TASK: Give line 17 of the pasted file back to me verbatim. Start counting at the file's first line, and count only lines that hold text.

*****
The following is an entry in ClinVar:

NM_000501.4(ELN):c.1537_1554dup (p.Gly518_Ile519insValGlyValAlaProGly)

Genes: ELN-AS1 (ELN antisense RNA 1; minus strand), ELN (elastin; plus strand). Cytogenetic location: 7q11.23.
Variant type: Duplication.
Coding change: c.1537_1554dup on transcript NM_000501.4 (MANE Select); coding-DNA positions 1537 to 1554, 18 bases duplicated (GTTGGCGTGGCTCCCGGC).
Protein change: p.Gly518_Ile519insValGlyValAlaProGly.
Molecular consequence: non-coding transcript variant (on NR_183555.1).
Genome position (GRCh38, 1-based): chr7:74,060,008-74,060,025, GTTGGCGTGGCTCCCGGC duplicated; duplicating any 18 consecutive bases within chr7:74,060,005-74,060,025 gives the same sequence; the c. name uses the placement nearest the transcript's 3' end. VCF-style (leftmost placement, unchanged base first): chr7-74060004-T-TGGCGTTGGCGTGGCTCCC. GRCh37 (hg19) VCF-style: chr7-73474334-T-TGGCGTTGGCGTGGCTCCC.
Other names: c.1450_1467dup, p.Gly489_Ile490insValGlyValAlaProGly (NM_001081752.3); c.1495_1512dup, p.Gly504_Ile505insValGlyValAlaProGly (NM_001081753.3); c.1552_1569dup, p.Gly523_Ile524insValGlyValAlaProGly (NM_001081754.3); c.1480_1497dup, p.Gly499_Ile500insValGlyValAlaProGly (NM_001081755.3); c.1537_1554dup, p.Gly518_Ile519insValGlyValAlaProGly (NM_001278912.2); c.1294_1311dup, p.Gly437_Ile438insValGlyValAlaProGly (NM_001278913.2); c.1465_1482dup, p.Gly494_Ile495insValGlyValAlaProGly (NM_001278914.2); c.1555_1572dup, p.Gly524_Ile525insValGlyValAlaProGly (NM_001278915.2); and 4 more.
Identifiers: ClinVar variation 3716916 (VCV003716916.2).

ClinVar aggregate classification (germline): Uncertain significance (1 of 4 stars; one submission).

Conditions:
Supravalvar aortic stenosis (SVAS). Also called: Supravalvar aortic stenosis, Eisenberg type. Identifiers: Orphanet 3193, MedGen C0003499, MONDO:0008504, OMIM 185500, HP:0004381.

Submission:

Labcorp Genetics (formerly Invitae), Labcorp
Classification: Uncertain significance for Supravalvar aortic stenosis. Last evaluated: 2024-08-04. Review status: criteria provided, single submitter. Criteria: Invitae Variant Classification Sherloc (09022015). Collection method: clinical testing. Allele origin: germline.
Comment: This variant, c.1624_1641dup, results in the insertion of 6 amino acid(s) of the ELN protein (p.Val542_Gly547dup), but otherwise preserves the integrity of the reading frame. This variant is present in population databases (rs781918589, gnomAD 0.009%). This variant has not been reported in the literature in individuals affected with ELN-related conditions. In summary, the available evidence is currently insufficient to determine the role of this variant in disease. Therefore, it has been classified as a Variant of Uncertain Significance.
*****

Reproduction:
Comment: This variant, c.1624_1641dup, results in the insertion of 6 amino acid(s) of the ELN protein (p.Val542_Gly547dup), but otherwise preserves the integrity of the reading frame. This variant is present in population databases (rs781918589, gnomAD 0.009%). This variant has not been reported in the literature in individuals affected with ELN-related conditions. In summary, the available evidence is currently insufficient to determine the role of this variant in disease. Therefore, it has been classified as a Variant of Uncertain Significance.